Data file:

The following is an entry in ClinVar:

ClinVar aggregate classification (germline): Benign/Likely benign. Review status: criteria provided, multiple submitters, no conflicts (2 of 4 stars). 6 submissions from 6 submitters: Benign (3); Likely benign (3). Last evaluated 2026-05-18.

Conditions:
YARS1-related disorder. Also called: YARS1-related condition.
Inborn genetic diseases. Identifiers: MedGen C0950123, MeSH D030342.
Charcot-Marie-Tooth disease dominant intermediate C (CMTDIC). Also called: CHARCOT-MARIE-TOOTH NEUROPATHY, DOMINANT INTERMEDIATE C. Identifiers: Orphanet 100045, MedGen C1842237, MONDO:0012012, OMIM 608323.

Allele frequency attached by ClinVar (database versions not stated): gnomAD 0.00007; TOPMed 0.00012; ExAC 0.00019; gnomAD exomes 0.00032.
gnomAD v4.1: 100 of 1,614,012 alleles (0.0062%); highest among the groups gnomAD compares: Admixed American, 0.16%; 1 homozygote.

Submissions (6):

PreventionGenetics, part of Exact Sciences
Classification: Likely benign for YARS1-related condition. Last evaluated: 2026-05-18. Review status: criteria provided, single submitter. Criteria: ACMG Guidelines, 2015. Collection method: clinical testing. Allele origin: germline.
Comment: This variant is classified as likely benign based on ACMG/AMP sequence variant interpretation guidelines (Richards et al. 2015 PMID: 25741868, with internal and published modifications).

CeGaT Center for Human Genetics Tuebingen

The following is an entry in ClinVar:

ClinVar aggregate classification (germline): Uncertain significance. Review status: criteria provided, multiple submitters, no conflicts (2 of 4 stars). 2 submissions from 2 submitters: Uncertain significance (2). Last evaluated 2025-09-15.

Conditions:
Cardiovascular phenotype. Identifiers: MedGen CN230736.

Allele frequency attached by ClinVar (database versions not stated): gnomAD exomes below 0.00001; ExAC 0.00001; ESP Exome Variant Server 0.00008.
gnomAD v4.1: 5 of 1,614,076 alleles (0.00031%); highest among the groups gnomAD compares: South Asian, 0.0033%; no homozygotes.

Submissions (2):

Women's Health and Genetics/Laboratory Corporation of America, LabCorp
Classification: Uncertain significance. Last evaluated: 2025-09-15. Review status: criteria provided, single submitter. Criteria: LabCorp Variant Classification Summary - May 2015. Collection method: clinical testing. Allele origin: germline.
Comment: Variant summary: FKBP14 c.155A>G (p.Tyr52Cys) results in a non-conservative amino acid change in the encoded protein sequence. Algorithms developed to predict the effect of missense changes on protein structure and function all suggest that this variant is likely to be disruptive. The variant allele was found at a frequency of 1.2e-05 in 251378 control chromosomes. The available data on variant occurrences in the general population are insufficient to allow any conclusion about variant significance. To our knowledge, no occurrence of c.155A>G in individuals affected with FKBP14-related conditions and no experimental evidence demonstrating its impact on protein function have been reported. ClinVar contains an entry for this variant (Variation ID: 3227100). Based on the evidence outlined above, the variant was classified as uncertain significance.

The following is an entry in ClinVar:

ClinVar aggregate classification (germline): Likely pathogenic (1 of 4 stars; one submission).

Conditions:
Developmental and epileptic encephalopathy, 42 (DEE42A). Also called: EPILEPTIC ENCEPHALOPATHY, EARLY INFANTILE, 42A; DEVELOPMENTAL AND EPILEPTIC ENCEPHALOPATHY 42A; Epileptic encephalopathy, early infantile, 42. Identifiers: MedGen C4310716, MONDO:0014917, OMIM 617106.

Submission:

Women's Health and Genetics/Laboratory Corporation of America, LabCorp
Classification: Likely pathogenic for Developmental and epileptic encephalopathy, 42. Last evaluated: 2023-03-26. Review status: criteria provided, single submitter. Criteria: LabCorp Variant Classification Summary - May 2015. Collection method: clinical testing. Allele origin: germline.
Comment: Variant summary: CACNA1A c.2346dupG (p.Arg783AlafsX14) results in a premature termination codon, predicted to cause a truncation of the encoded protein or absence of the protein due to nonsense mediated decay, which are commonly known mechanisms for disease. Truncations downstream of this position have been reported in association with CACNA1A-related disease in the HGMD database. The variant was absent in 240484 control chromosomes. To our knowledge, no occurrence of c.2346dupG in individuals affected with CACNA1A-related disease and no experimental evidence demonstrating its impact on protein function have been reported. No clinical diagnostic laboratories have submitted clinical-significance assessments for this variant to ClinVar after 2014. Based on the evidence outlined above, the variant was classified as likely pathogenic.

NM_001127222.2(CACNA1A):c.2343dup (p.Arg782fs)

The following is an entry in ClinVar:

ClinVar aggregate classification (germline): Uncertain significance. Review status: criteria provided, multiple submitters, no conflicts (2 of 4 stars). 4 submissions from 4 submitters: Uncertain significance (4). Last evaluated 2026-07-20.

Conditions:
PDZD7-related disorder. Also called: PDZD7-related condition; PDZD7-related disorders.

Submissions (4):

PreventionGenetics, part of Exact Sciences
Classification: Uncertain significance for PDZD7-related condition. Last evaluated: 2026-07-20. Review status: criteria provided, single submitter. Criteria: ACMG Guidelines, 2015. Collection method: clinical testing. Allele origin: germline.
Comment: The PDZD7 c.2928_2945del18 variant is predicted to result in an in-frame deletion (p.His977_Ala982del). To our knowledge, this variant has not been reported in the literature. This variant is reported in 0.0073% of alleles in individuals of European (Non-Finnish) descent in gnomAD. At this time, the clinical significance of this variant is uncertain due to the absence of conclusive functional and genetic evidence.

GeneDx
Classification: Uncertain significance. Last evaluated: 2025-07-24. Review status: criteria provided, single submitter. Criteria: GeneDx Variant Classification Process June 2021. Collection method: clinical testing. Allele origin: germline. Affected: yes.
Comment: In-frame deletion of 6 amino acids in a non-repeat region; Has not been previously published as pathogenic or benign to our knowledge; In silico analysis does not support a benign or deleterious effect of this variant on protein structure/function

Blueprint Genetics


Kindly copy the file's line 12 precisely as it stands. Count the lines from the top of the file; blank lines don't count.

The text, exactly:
Comment: This variant is classified as likely benign based on ACMG/AMP sequence variant interpretation guidelines (Richards et al. 2015 PMID: 25741868, with internal and published modifications).